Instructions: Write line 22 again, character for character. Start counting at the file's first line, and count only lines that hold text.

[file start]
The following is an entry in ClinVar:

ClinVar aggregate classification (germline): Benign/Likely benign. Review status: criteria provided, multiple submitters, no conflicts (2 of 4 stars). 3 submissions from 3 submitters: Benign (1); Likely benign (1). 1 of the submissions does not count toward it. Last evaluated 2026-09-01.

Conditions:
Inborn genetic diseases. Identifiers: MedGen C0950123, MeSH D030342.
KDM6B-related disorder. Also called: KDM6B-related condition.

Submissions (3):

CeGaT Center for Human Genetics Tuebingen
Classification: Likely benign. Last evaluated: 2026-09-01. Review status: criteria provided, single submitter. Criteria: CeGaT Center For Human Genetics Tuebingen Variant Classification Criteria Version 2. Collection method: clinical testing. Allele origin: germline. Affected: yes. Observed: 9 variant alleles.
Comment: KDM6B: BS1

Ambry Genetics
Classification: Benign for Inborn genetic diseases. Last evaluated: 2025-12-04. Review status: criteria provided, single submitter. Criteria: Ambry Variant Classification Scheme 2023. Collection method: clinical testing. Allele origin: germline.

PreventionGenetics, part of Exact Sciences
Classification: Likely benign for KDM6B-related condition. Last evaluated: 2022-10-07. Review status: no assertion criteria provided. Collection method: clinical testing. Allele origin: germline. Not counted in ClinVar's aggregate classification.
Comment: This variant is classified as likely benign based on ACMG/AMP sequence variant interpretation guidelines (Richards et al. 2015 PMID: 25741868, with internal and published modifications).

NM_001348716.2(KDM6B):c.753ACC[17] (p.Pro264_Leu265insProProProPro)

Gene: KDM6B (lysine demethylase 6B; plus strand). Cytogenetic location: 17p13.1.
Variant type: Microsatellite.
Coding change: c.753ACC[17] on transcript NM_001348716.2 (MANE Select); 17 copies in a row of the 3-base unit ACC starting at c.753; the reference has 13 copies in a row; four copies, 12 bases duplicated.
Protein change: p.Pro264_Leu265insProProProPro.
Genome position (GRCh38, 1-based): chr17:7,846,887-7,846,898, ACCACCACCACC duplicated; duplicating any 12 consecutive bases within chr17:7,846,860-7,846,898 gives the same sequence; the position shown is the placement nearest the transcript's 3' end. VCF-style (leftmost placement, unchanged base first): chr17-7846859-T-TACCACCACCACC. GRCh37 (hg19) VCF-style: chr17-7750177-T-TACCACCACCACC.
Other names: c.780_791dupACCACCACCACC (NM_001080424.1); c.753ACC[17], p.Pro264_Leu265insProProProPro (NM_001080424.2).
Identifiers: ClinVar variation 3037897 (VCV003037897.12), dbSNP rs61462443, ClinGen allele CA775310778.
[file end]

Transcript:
Identifiers: ClinVar variation 3037897 (VCV003037897.12), dbSNP rs61462443, ClinGen allele CA775310778.